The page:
As a sports utility vehicle, the Durango has a cargo area at its rear that many people will call its trunk. This spacious storage area can be accessed by a door that opens upwards called a liftgate. It is able to do so as well as stay lifted overhead because of a pair of pneumatic struts. You might be among those who would affectionately call them Dodge Durango trunk struts, or you might call them liftgate struts, gas springs, or gas dampers. Whatever you call them, you'll need to know how to diagnose their symptoms correctly, so you can determine if you should attempt a repair or get a replacement. Otherwise, you might find yourself being hit in the head by the liftgate since it can't stay open on its own.
Each time you open your liftgate, you're compressing the gas inside the trunk strut so that it stays up. Mineral oil dampens this movement so that the door doesn't open too quickly. If the liftgate starts springing outwards like a jack-in-the-box, then your struts have leaked out the oil. Conversely, if your liftgate starts closing slowly instead of staying up overhead, it could be because there isn't enough gas in the struts' chambers.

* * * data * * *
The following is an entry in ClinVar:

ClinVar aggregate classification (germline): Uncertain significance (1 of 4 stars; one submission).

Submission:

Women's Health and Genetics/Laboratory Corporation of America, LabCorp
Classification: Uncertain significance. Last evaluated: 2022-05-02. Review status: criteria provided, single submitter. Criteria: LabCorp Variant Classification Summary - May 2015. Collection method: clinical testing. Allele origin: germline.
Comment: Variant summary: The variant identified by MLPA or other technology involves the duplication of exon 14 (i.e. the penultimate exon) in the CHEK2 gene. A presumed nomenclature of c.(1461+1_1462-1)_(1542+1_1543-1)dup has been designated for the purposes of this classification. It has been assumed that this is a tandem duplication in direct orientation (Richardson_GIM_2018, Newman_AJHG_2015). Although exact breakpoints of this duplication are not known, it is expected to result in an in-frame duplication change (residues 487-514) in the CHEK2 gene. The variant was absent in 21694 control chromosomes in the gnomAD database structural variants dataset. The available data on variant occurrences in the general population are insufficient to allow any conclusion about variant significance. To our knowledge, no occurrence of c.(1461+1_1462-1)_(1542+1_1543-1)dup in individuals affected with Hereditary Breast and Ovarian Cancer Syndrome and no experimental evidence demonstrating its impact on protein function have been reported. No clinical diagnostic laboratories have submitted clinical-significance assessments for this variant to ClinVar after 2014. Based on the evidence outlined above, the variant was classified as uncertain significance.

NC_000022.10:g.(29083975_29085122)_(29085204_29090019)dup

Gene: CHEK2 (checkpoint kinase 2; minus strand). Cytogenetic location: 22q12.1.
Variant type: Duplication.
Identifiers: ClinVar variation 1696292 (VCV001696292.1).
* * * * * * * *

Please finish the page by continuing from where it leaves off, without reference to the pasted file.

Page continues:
If your liftgate suddenly falls on you and gives you a shiny new bump on the head, then you're quite likely right to blame your dirty struts. If you haven't cleaned them regularly, they might have acquired a lot of dirt and grit over time. These added layers of grime make it harder for the strut to work properly. Cracks and scratches due to binder rod clamps might also break your trunk struts, so be careful when putting them onto your Durango.
If your trunk struts suddenly got stuck and you find it difficult to open or close the door, it could be because one of the struts expanded. You'll need to apply gentle force to it so it can compress back into its slider. Afterwards, you can remove this part easily and replace it with a new one.